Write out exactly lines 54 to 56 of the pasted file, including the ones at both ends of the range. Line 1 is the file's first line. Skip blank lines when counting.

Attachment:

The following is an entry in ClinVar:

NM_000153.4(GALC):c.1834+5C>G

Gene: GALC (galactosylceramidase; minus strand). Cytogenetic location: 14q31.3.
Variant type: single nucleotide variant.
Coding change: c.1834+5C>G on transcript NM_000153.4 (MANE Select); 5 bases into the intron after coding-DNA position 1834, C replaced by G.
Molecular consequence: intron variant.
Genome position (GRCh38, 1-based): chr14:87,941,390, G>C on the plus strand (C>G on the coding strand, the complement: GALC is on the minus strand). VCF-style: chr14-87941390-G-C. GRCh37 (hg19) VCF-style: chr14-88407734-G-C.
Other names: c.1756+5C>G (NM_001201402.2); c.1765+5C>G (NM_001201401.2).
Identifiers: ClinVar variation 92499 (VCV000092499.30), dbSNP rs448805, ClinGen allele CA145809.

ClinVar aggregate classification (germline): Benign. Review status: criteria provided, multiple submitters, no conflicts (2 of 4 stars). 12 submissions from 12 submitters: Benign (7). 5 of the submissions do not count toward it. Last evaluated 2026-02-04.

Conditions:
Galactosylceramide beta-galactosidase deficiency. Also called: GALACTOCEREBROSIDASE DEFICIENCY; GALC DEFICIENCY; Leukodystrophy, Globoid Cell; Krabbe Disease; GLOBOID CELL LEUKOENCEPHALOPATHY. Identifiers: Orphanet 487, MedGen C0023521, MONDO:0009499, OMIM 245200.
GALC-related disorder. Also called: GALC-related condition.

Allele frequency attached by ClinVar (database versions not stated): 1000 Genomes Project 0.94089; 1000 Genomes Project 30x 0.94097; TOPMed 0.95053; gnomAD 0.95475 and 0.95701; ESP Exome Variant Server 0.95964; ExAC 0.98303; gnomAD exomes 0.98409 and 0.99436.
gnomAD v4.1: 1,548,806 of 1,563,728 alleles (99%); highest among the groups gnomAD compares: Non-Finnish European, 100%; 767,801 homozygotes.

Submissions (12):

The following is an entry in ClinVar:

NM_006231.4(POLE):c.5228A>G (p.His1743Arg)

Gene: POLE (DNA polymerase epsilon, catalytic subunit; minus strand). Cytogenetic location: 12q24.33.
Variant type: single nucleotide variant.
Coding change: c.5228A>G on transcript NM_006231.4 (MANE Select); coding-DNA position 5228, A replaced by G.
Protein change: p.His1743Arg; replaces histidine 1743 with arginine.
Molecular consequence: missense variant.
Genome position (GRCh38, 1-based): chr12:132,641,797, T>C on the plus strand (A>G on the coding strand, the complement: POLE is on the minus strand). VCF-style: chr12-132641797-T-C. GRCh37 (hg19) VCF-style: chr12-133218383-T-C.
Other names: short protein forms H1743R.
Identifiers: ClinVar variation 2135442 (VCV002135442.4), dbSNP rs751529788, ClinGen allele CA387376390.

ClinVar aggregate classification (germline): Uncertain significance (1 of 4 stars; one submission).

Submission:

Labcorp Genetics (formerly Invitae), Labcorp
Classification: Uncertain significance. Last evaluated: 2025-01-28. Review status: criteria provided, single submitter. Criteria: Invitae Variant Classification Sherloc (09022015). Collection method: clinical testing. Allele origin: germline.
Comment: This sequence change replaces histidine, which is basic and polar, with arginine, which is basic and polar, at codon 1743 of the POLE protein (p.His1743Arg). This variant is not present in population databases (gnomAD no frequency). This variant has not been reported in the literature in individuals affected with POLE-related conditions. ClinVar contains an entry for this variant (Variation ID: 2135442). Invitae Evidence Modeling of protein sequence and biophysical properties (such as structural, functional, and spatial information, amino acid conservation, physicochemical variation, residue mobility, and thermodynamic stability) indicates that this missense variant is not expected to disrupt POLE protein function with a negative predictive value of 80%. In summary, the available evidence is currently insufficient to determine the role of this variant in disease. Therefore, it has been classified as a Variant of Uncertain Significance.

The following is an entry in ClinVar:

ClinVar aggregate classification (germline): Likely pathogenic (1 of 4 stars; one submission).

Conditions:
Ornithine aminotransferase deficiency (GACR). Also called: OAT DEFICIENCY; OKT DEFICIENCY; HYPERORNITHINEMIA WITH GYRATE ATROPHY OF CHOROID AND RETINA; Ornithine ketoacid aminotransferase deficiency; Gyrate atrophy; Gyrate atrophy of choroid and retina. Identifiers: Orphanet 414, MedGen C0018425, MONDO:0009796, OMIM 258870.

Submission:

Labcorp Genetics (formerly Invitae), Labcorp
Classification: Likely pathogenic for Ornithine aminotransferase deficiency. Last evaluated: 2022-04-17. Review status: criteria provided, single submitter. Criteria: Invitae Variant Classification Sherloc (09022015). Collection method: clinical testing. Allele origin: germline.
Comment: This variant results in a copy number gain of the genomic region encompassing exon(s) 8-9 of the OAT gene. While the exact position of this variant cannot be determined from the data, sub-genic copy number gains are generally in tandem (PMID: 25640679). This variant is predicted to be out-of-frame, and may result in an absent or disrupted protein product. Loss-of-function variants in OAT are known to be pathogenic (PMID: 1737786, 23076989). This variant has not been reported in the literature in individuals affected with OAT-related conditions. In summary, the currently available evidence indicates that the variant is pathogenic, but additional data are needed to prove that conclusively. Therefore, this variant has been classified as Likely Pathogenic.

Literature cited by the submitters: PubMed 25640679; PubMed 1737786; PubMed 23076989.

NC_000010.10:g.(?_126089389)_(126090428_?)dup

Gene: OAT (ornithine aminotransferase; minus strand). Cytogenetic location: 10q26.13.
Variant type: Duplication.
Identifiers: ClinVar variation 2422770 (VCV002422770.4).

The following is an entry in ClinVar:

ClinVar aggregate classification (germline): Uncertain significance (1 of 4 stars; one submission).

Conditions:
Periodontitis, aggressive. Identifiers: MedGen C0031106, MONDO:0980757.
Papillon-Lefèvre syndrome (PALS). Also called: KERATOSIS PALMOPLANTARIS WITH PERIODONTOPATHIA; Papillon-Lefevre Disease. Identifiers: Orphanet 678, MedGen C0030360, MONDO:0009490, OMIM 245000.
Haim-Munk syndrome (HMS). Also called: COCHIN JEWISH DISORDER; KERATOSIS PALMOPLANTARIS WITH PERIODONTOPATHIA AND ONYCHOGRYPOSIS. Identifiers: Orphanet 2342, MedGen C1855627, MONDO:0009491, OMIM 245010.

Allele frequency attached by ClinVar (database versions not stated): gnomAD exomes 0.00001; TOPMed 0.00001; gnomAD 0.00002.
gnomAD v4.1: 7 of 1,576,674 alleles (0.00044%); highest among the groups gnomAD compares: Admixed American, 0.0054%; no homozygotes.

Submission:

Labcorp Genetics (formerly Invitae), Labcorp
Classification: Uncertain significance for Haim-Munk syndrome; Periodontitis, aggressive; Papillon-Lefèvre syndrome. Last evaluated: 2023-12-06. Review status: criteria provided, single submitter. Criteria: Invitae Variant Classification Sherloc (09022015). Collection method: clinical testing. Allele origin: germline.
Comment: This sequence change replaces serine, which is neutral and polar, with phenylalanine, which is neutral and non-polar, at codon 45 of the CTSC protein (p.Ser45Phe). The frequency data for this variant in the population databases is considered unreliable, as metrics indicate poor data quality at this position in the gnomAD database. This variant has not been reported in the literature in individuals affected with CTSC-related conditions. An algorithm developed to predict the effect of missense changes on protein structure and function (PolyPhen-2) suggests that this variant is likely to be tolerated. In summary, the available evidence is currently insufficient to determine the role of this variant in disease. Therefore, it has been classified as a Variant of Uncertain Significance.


Labcorp Genetics (formerly Invitae), Labcorp
Classification: Uncertain significance for Haim-Munk syndrome; Periodontitis, aggressive; Papillon-Lefèvre syndrome. Last evaluated: 2023-12-06. Review status: criteria provided, single submitter. Criteria: Invitae Variant Classification Sherloc (09022015). Collection method: clinical testing. Allele origin: germline.
Comment: This sequence change replaces serine, which is neutral and polar, with phenylalanine, which is neutral and non-polar, at codon 45 of the CTSC protein (p.Ser45Phe). The frequency data for this variant in the population databases is considered unreliable, as metrics indicate poor data quality at this position in the gnomAD database. This variant has not been reported in the literature in individuals affected with CTSC-related conditions. An algorithm developed to predict the effect of missense changes on protein structure and function (PolyPhen-2) suggests that this variant is likely to be tolerated. In summary, the available evidence is currently insufficient to determine the role of this variant in disease. Therefore, it has been classified as a Variant of Uncertain Significance.